This was not the first ex-stud dog to come here into foster. No worries – time and patience should do the trick and get him ready for his new life as a family pet.
Rupert was a stunningly handsome seven-year-old Cocker Spaniel (which explains why he was kept as a stud dog for so long). He calmly went in the transport crate. Car seat belt was clicked. We set off for home.
My own dogs, used to foster dogs coming and going, went to greet him. He gave them a quiet growl. They understood and kept their distance. So far so good. Rupert was fed separately. He went exploring in the garden, seeming more at ease outside. He did come back in, sniffed everything – and established with more growls that he was to be left alone.
In the following days Rupert quickly set about asserting himself as ‘top dog’ – claiming toys, shoes, the sofas … escalating to the point where he tried to claim me, growling if my dogs came near. Clearly just ignoring his behaviour wasn’t going to work. Distraction techniques began in earnest – using treats to entice him away from objects he was guarding, and also moving him to other places for time out, creating a distance between us.
Once Rupert had been neutered, had an extensive dental and had completed his vaccinations he started going out for walks. That’s when I discovered a different Rupert Cocker – he slowly became a happier, more tolerant one: He learnt not to pull on his harness and lead and graduated to a long line; he loved this extra freedom to explore in the woods and on the moors. What’s more he kept turning to check that we were all still with him.
He mastered whistle training; the time had come to let him off-lead altogether. On a quiet afternoon, in the woods, off he raced. At the whistle Rupert ran back to us. Success! Day two – he returned in his own time. He’d found the stream to paddle in – and mud! Third day – Rupert cocker went directly to the stream, heard the whistle, ignored it completely! Back he went on the long line. After a few more weeks practising his whistle recall, Rupert was given another chance to run off-lead. You’d have had to have come this far on Rupert’s journey to understand how wonderful it was to see him whizz along- and, most amazingly, even without the whistle, he wanted to run back to me and my dogs-often!
The resident dogs were good teachers when out for walks: Rupert learnt to acknowledge compliments from people he met, confidently wagging his tail for them. He copied our pack, carrying his very own ball around in his mouth. If another dog came too close he’d growl at it – which is fair enough (if the other dog was bigger than him Rupert simply walked away). Sometimes, after inspecting ‘messages’ left on a tree trunk, he would forget where he’d left his beloved ball. When told to ‘find it’ he proved to be a brilliant sniffer dog!
Relationships were changing: Rupert understood my dogs were not a threat. He adopted their routine. All had their own space to eat. He learnt to wait patiently to have a shower after his muddy walks. Rupert began to understand that the sofa had room for everybody – he couldn’t guard me if another dog wanted a cuddle too. He learnt that he didn’t need to constantly ‘mark’ inside the house because it belonged to all of us. Rupert trusted me. More of the loving cocker spaniel started to emerge: When I cuddled him, putting my head on his, he’d ‘talk’ to me with a sound that was like a teenage boy whose voice was breaking. What tales he told!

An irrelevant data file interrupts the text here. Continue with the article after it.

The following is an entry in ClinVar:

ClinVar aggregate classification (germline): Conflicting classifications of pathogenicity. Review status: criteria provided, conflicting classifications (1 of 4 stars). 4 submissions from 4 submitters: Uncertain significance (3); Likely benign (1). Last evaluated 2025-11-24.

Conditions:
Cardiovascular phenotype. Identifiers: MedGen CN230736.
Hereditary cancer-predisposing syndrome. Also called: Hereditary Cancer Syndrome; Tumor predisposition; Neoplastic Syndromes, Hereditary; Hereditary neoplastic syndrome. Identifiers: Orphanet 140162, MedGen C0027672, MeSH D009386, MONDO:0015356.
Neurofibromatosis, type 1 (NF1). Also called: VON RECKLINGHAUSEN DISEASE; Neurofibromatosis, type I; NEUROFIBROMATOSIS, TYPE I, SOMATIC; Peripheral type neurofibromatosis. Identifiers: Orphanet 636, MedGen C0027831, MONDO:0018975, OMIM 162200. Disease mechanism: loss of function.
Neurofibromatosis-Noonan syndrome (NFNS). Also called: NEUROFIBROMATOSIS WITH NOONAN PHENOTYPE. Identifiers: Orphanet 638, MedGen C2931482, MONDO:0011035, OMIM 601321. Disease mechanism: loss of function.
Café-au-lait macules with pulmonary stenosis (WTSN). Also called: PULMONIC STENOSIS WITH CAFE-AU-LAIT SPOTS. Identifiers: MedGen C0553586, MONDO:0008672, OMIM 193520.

Rupert did have adoption applications from lovely people but we hadn’t found his perfect match. I was making yet another list of ‘pros’ and ‘cons’ to assess how far Rupert had progressed – and how far he still had to go. Rupert and I had reached an understanding. We knew our tolerance limits. Would he regress if he was moved?
I began writing yet another update on Rupert’s Adoption page, looking back on previous ones to see what else I could say about him. I looked at him. He looked at me. That was the defining moment for both of us.
I have a photo of Rupert. He’s waiting for me to join him at the piano. The sheet music is ‘Bring Him Home’ from Les Miserables.
Although it wasn’t intended, and certainly not anticipated, Bliss Cavalier Rescue had brought Rupert Cocker from his kennel directly to his forever home.
Rupert and I will continue turning the pages together.
NB- Fosterers are not allowed to adopt their foster dogs until they have fostered for the rescue for a minimum of 6 months. Why is this? We put a lot of time into training our foster parents, there really is so much to learn including recognising an emergency, specific training on common health conditions such as Chiari Malformation/Syringomyelia as the symptoms are sometimes difficult to interpret, dog behaviour training etc.
If we allowed fosterers to adopt immediately we would lose them and all of the time and resources we have put into their training. Fostering really isn’t for everyone, it involves a lot of responsibility, many vet appointments, training and reporting back to us at HQ. Fostering is often compared to being on a rollercoaster! Many people also become very attached to the dogs which makes it extremely difficult and too upsetting.